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History professor’s book sheds new light on how Louisiana-Florida borderlands shaped United States

Sunday, April 12, 2015

Media Contact: Bridget Lewis

News Topics: faculty, history, liberal arts, politics, research

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A University of Texas at Arlington history professor’s new book shows how the United States emerged as a successor empire to Great Britain in the Mississippi Valley and Gulf Coast during the American Revolutionary War.

David Narrett

The succession took place through rivalry with Spain and in the period leading to the Louisiana Purchase.

David Narrett’s book examines fascinating historical characters while analyzing competing forces shaping history on a continental scale.

Adventurism and Empire: The Struggle for Mastery in the Louisiana-Florida Borderlands, 1762-1803 was recently published by the University of North Carolina Press. The 265-page book is ground breaking for highlighting “colonial adventurism” -- individual quests for profit and power in disputed frontier regions that were often beyond the reach of effective government power.

Adventurism and Empire covers a broad geographic area -- from Louisiana to Florida -- that previously had been underplayed in American history.  Narrett shows how Indian nations as well as white settlers competed for trading networks and for alliances reaching across ethnic bounds. Besides political developments, Narrett’s book evaluates trade, settlement projects involving slave and free labor, and military incursions by Anglo-American adventurers into Spanish and Indian territories.

“I examined the clash of empires and nationalities from the diverse perspectives of Native Americans and of the competing Spanish, French, British, and Anglo-American forces,” Narrett explained. “During a time of great transition, the Louisiana and Florida frontiers were embroiled in turbulent international politics and experienced tremors from both the American Revolutionary War and the French Revolution.”

He added: “By demonstrating the pervasiveness of intrigue and betrayal in borderland rivalries, Adventurism and Intrigue shows that U.S. continental expansion was not an inevitable progression; my research redefines the important role the Louisiana and Florida borderlands had within the changing map of North America.”

For his book, Narrett researched Spanish, British, French and U.S. documentary sources in numerous archives, including the Library of Congress, and collections in Texas, Louisiana, Florida, Philadelphia, Chicago, New York City and Ottawa, Canada.  By using these original sources in several languages, Narrett is able to tell the story of frontier conflicts and intrigue through the voices of diverse nationalities.  He also brings out the human dimension and drama that pervaded areas where individuals and groups commonly changed allegiances by adapting to changing circumstances.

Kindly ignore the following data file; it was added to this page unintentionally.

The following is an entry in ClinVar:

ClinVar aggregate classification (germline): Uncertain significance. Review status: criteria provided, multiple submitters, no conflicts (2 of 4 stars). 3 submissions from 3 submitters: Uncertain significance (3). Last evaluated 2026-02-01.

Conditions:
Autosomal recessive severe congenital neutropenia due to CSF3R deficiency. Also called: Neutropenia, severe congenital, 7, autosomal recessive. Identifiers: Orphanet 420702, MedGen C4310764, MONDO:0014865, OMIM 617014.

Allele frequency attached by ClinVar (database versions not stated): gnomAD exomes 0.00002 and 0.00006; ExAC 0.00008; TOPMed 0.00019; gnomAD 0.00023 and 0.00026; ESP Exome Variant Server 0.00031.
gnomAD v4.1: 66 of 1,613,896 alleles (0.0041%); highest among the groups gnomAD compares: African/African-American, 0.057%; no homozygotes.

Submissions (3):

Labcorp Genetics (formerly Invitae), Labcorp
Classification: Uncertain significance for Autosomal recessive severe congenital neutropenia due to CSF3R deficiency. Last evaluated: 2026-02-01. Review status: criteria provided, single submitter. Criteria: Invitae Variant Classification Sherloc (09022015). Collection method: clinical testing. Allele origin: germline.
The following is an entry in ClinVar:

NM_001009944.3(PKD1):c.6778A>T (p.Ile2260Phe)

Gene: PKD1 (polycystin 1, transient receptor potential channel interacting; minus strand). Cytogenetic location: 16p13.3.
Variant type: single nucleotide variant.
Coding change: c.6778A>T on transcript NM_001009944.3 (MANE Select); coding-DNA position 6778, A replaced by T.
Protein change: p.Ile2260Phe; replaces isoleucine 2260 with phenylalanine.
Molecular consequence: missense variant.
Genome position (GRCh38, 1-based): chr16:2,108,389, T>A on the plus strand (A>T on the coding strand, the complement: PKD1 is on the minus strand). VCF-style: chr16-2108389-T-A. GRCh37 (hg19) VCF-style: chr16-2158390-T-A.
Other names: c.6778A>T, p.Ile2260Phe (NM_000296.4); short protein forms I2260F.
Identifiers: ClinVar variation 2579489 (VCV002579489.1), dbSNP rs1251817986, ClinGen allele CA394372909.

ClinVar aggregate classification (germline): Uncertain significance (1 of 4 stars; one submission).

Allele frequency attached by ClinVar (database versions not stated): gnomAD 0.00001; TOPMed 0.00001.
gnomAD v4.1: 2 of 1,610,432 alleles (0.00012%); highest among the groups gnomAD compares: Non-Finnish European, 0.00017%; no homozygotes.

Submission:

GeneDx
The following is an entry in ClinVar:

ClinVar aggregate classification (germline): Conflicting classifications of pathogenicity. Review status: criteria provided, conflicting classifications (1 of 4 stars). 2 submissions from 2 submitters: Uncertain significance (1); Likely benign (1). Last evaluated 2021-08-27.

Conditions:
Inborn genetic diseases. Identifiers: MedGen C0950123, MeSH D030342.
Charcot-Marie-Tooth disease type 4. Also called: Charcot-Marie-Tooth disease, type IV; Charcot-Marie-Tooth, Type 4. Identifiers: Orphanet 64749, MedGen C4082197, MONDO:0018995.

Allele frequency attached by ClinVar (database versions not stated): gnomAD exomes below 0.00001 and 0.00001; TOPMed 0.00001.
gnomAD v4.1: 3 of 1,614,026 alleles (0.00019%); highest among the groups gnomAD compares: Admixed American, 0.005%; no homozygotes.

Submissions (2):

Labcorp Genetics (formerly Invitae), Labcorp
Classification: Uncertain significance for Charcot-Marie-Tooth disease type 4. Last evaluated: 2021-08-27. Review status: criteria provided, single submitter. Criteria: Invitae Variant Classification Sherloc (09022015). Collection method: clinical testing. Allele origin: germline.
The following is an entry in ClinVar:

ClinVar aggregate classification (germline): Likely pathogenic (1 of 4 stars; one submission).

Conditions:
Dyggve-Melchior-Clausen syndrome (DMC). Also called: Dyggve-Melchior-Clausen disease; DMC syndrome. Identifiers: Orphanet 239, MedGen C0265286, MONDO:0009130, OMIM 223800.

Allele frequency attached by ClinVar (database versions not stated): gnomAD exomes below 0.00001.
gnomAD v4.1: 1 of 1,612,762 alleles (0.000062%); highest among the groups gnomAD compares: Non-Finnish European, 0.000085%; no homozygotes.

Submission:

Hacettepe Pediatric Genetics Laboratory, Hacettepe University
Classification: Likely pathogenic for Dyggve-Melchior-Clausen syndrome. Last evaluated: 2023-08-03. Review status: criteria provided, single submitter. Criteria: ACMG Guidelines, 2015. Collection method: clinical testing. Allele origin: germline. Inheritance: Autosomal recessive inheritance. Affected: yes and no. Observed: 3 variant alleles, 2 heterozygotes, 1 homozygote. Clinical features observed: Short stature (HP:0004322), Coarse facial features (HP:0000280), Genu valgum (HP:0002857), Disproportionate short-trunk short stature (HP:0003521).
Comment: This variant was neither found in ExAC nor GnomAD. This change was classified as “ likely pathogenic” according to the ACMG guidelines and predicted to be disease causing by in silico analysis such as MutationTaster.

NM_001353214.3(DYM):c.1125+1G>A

Elites – those in leadership positions– occupy a major place in my book,” Narrett states. “Such individuals did not simply control events, however, and their failures were as common as their successes. Indeed, unrealized ambitions are critical to understanding historical alternatives and outcomes.”

Elisabeth Cawthon, associate dean of the UT Arlington College of Liberal Arts, called the book an important contribution to scholarship.

“Dr. Narrett has produced a masterful book that contributes to several fields and eras of history.  His research highlights the strengths of the history department in borderlands scholarship,” Cawthon said.  

In a review of the book, Andrew McMichael, assistant dean and associate professor of history at Western Kentucky University, said one strength of Adventurism and Empire is the broad diversity of the sources upon which Narrett draws.

“Many American historians, and a surprising number of borderlands historians, avoid foreign-language sources. That Narrett was able to use these to the extent that he has sets this work apart,” McMichael said.

Adventurism and Empire: The Struggle for Mastery in the Louisiana-Florida Borderlands, 1762-1803 is available at the UT Arlington bookstore, 400 S. Spaniolo Drive. Copies can also be ordered at http://uncpress.unc.edu/books/12161.html.

About The University of Texas at Arlington

The University of Texas at Arlington is a comprehensive research institution of more than 48,000 students around the world and the second largest institution in The University of Texas System. The Chronicle of Higher Education ranked UT Arlington as the seventh fastest-growing public research university in 2013. U.S. News & World Report ranks UT Arlington fifth in the nation for undergraduate diversity. Visit www.uta.edu to learn more, and find UT Arlington rankings and recognition at www.uta.edu/uta/about/rankings.php.

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The University of Texas at Arlington is an Equal Opportunity and Affirmative Action employer.